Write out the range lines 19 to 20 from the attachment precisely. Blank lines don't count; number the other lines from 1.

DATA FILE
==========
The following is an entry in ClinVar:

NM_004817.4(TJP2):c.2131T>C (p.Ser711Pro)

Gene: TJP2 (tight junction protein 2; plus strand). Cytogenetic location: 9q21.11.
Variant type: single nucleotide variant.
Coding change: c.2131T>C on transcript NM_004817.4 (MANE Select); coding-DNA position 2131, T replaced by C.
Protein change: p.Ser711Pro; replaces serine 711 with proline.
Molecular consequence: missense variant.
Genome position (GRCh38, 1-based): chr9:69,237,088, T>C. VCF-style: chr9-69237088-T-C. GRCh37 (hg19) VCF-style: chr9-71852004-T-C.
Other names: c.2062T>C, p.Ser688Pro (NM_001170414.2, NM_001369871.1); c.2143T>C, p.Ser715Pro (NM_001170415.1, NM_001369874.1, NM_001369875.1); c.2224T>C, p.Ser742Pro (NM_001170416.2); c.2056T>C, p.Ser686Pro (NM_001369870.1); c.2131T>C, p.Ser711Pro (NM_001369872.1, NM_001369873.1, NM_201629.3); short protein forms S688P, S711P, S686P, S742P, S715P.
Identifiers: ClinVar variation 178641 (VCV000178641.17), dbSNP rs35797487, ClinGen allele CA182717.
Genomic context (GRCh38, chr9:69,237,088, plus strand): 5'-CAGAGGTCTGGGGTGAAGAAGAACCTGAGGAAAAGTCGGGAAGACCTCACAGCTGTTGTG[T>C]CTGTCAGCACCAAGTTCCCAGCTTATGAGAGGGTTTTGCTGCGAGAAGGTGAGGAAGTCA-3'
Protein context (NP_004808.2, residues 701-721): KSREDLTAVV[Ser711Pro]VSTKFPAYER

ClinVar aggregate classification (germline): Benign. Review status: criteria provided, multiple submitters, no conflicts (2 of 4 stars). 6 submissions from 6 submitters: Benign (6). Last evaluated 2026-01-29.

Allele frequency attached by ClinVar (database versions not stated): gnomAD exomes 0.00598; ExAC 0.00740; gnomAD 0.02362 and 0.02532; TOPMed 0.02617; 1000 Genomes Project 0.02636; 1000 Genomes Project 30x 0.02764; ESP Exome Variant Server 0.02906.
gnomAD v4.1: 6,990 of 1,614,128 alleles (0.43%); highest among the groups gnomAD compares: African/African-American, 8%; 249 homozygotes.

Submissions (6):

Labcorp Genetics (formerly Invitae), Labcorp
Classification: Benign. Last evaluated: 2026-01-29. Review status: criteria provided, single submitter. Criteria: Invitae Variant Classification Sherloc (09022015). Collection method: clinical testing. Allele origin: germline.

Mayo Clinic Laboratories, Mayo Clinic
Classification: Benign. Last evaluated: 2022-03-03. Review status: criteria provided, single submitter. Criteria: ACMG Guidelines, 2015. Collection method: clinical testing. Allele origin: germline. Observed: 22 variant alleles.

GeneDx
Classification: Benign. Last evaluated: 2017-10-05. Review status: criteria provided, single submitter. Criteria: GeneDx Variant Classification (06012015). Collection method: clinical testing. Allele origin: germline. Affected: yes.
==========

Mayo Clinic Laboratories, Mayo Clinic
Classification: Benign. Last evaluated: 2022-03-03. Review status: criteria provided, single submitter. Criteria: ACMG Guidelines, 2015. Collection method: clinical testing. Allele origin: germline. Observed: 22 variant alleles.